Could you insert your improvements in the code figuring in your question? – Franck Pastor Feb 18 '15 at 8:56
  • 1
    The correct syntax for the bisector of a line segment is \tkzDefLine[mediator](A,B) \tkzGetPoint{L}, which stems from the French word "médiatrice" (meaning "bisector of a line segment") – Jake Feb 18 '15 at 9:08
5

To find the midpoints L, M, N:

\tkzDefMidPoint(A,B) \tkzGetPoint{L}

To find auxiliary points X, Y, Z on the bisectors of the line segments:

\tkzDefLine[orthogonal=through L](A,B) \tkzGetPoint{X}

or

\tkzDefLine[mediator](A,B) \tkzGetPoint{X}

To find intersection P of two bisectors AX and BY:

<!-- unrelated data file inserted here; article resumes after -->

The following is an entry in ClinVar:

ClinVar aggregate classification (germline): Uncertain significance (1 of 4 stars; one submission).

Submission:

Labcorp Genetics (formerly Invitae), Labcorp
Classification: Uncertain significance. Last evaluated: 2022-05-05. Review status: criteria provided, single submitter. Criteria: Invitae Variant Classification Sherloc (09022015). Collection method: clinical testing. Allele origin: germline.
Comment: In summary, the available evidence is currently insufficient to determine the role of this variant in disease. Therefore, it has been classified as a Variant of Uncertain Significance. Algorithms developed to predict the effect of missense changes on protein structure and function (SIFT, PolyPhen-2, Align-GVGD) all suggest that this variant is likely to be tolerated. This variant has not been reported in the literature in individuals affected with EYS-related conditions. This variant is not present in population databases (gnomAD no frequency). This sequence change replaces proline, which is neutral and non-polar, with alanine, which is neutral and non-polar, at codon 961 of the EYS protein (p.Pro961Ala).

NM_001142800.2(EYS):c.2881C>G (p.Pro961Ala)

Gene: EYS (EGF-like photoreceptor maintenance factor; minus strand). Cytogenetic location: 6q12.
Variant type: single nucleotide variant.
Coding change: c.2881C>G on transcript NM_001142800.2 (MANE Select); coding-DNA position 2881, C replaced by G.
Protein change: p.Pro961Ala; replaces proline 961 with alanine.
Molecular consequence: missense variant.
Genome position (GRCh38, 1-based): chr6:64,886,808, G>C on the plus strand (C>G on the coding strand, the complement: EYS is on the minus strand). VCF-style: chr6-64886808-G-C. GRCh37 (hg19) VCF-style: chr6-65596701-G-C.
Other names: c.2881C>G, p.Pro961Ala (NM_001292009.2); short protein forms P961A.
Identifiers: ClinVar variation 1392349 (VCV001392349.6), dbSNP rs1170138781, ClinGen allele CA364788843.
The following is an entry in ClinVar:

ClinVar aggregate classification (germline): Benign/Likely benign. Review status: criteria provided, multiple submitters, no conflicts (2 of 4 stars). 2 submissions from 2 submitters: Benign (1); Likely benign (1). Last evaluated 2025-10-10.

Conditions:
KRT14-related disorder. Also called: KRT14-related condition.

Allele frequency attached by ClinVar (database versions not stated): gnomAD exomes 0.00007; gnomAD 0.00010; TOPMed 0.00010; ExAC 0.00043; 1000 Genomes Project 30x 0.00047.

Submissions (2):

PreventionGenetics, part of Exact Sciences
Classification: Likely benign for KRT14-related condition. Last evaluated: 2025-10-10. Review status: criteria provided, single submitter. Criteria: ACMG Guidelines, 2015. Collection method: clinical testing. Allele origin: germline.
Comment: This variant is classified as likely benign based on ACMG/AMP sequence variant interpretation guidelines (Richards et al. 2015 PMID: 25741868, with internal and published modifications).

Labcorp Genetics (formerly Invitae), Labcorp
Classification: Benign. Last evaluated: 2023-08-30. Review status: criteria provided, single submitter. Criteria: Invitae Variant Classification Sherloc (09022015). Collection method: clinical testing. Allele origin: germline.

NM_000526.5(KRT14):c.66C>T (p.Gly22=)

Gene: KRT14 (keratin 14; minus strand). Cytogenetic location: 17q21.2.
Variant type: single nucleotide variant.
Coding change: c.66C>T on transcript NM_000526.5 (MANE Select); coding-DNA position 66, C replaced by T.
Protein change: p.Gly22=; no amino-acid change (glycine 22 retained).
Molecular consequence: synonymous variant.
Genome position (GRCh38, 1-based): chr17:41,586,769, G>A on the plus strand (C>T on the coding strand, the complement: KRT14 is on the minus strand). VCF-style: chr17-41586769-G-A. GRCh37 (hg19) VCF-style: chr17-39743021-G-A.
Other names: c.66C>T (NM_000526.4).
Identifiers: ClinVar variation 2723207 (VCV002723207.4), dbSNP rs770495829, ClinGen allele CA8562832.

\tkzInterLL(L,X)(M,Y) \tkzGetPoint{P}

 \documentclass[11pt,a4paper]{article}
 \usepackage{blindtext}
 \usepackage{tikz}
 \usepackage{tkz-euclide}
 \usetkzobj{all}
 \usepackage{color}

 \begin{document}
 \normalsize{\textbf{Theorem 1.25.} \textit{The three perpendicular bisectors of the sides of a triangle meet in a point which is equally distant from the vertices.}}
 \begin{center}
\begin{tikzpicture}
\clip
(-1,-3) rectangle (13,8);
\tkzDefPoint(0,0){A}
\tkzDefPoint(12,0){B}
\tkzDefPoint(4,7){C}

\tkzDrawSegment(A,B)
\tkzDrawSegment(B,C)
\tkzDrawSegment(C,A)

\tkzDefMidPoint(A,B) \tkzGetPoint{L}
\tkzDefLine[orthogonal=through L](A,B) \tkzGetPoint{X}

\tkzDefMidPoint(B,C) \tkzGetPoint{M}
\tkzDefLine[orthogonal=through M](B,C) \tkzGetPoint{Y}

\tkzDefMidPoint(C,A) \tkzGetPoint{N}

\tkzInterLL(L,X)(M,Y) \tkzGetPoint{P}

\tkzDrawLines(L,X M,Y)
\tkzDrawSegment(N,P)
\tkzMarkRightAngle(A,L,X)
\tkzMarkRightAngle(B,M,Y)